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and "unto the day of his death, he was "cut off from the house of the Lord," and from the administration of his kingdom *. Awfully impressive is the lesson to be derived from the sudden death of Uzzah, for having put forth his hand to hold the ark of God, though but to save it from falling; "the anger of the Lord was kindled

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against Uzzah; and God smote him there " for his error, and there he died by the ark "of God!" Still more tremendous, if possible, was the visitation which attended the presumption of Korah and his confederates, when, the more effectually to record the judgment of the Almighty on such unhallowed presumption, the very censers with which they had offered incense "were "made broad plates for a covering of the "altar, to be a memorial unto the chil"dren of Israel, that no stranger, which is "not of the seed of Aaron, come near to "offer incense before the Lord m." Jeroboam, who " made priests of the low"est of the people, which were not of the

* 2 Chron. xxvi. 16-21.

m Numb. xvi. 39, 40.

1 2 Sam. vi. 6, 7.


"sons of Levi," it is emphatically said, that he "made Israel to sin;" and moreover, that "this thing became sin unto the house "of Jeroboam, even to cut it off, and to de"stroy it from off the face of the earth".

n "

Shall it be argued that the Israelites were placed under a dispensation so peculiar, that it is in vain to form any judgment of a Christian's duty from the laws imposed on them? Unquestionably, whatever may be true of certain minute observances, no argument as a general principle, or as applicable to the case before us, could be more fallacious; for it must be founded on one or other of these suppositions ;either that an eternal unchangeable God has on some points altered his views of human offences, and can deem that innocent in one age, which he held to be highly criminal in another; or else that a Christian can be guilty of no crime analogous, even in spirit, to the invasion of the Jewish priesthood. Because God no longer visibly interposes in defence of his sacred institutions, shall we conceive him to be altogether un

n1 Kings xii. 31. xiii. 34. and xxii. 52.

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offended by their violation? As well might we believe, that he has no vengeance in store for rapacity and oppression and violence, because no prophet now denounces temporal retribution on an Ahab or a Jezebel. And if "the liberty wherewith "Christ has made us free," removes us from all possibility of falling into offences parallel to Korah's presumption, how shall we account for the mention made by St. Jude of those who " perished in the gain"saying of Core "?"


"Whatsoever things were written aforetime," says St. Paul," were written for "our learning ;" and so far from their having been less usefully written, because the Jews were subjected to a temporal dispensation, and in that respect dissimilar to our own, the example only becomes the more effectual to our instruction. Assured though we are, that "the wrath of God is “ revealed from heaven against all ungod“liness and unrighteousness of men r;" yet as the just measure of Divine retribution is reserved for a future state, we might for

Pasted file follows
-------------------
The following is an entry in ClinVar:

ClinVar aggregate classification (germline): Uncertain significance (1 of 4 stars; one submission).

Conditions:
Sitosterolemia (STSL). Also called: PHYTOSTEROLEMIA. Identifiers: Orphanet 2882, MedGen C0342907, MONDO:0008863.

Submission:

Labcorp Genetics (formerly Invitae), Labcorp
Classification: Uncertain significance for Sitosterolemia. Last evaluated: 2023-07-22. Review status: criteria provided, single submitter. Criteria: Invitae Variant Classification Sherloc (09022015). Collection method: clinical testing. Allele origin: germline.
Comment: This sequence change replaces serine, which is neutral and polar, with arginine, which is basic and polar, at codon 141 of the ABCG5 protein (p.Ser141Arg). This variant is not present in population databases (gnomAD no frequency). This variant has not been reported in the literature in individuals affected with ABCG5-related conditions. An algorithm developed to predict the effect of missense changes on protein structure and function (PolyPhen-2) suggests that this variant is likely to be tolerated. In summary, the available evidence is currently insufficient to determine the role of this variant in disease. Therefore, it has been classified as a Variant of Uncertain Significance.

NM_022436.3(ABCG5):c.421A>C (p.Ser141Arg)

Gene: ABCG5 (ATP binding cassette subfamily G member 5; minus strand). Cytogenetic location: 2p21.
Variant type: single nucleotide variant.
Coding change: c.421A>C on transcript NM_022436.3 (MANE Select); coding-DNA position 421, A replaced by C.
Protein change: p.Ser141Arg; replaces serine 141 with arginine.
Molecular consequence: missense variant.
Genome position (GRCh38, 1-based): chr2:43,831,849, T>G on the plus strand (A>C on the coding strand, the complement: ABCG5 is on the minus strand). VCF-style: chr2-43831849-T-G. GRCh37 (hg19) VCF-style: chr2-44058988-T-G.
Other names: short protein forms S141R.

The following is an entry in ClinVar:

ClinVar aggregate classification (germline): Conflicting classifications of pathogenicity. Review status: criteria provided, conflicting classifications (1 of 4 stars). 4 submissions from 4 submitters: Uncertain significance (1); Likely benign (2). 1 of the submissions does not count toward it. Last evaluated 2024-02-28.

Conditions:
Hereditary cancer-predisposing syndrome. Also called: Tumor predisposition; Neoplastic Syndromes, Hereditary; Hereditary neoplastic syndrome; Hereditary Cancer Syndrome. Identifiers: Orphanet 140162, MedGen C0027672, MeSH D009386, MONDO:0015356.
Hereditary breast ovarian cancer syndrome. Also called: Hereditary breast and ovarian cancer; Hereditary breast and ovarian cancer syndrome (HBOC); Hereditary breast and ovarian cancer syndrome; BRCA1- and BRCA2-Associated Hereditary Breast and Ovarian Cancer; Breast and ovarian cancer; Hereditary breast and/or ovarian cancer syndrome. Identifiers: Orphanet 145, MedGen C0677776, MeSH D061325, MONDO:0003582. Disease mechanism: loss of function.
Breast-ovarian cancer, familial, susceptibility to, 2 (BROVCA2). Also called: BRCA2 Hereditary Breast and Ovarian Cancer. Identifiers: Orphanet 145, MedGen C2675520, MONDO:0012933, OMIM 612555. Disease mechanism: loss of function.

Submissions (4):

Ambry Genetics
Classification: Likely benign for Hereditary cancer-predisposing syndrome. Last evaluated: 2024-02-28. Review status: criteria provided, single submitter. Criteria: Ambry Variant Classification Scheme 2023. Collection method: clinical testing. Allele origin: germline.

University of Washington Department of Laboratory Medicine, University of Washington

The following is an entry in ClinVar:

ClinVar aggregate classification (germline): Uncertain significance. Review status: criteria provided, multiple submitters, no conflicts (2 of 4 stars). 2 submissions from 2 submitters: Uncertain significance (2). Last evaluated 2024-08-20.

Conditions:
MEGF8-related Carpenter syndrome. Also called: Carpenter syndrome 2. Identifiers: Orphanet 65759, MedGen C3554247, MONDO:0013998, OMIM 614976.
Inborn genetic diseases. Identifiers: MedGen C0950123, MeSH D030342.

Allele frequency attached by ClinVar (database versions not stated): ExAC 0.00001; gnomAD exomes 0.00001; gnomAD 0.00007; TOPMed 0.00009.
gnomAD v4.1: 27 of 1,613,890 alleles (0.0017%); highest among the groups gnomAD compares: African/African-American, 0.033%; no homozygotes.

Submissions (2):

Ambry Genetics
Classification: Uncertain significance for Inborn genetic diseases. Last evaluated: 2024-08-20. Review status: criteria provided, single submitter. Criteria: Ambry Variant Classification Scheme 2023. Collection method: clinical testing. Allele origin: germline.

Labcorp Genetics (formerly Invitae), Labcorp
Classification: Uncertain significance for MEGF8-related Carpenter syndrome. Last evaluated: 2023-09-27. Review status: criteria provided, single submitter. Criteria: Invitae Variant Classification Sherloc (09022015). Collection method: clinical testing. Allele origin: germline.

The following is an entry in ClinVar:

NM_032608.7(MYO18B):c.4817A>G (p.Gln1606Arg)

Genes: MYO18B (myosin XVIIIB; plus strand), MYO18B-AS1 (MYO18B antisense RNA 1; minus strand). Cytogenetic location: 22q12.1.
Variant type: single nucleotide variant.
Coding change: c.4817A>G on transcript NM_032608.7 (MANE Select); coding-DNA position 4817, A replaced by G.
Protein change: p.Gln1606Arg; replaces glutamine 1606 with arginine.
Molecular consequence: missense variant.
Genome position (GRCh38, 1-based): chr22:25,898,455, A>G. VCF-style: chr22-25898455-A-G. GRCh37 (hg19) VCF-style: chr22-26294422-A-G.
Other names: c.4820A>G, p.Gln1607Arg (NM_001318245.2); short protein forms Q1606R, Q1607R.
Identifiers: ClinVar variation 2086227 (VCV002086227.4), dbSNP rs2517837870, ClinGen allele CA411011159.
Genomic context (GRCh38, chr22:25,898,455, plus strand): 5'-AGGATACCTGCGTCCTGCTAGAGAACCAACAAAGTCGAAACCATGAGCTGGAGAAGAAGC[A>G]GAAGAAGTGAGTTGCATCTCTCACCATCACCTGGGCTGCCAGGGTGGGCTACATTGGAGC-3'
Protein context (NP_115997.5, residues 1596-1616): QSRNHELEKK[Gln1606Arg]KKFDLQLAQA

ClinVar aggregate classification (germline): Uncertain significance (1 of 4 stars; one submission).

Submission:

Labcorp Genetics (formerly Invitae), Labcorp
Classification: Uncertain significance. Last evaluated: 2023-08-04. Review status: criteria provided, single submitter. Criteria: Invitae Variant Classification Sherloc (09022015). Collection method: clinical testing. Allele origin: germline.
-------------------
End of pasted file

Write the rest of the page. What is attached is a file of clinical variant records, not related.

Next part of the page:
• 1 Kings xxi. 17—24.
q Rom. xv. 4.

P Jude 11.

r Rom. i. 18.

the present form the most erroneous ideas of the comparative heinousness of particular sins. What can bid so fair to rectify our judgment in these cases, as the lively and sensible display of the vengeance of the Almighty on the various transgressions of his peculiar people? In the long catalogue of human offences, is there one in which men more readily excuse themselves than that presumption which seeks salvation by its own devices, to the neglect or exclusion of those persons and methods which God has instituted for that momentous purpose?—and on the other hand, is there one of which a careful perusal of the Jewish Scriptures can more irresistibly establish the guilt and danger?

The Jews indeed, even in their most corrupted state, appear never to have lost sight of the established principle, that the Divine commission was necessary for the performance of the ministerial functions. This is evident from the question put by them to John the Baptist; "Why bap"tizest thou, if thou be not that Christ, "nor Elias, neither that prophet "?"

s John i. 25.

That the Gospel dispensation, though it superseded the Levitical priesthood, introduced another, to the validity of whose ministrations the Divine appointment was as indispensable as ever, may be undeniably proved. Of the priesthood St. Paul says, "No man taketh this honour unto himself, "but he that is called of God, as was Aaron. "So also Christ glorified not himself to be "made an High Priest; but he that said "unto him, Thou art my Son, to-day have "I begotten thee." Thus even our blessed Saviour himself entered not on his sacred office, till, at the age of about thirty years, he was outwardly and visibly commissioned by the Holy Ghost". By himself personally were his Apostles invested with especial authority to preach, to baptize', to bless the elements of bread and wine in commemoration of his sacrifice, and finally with the power which has ever been esteemed the highest assigned to the Christian ministry, that of the remission and retaining of sins".

t Heb. v. 4, 5. y John iv. 1, 2.

u Luke iii. 22, 23.
z Luke xxii. 19.

* Luke vi. 13.

a John xx. 23.

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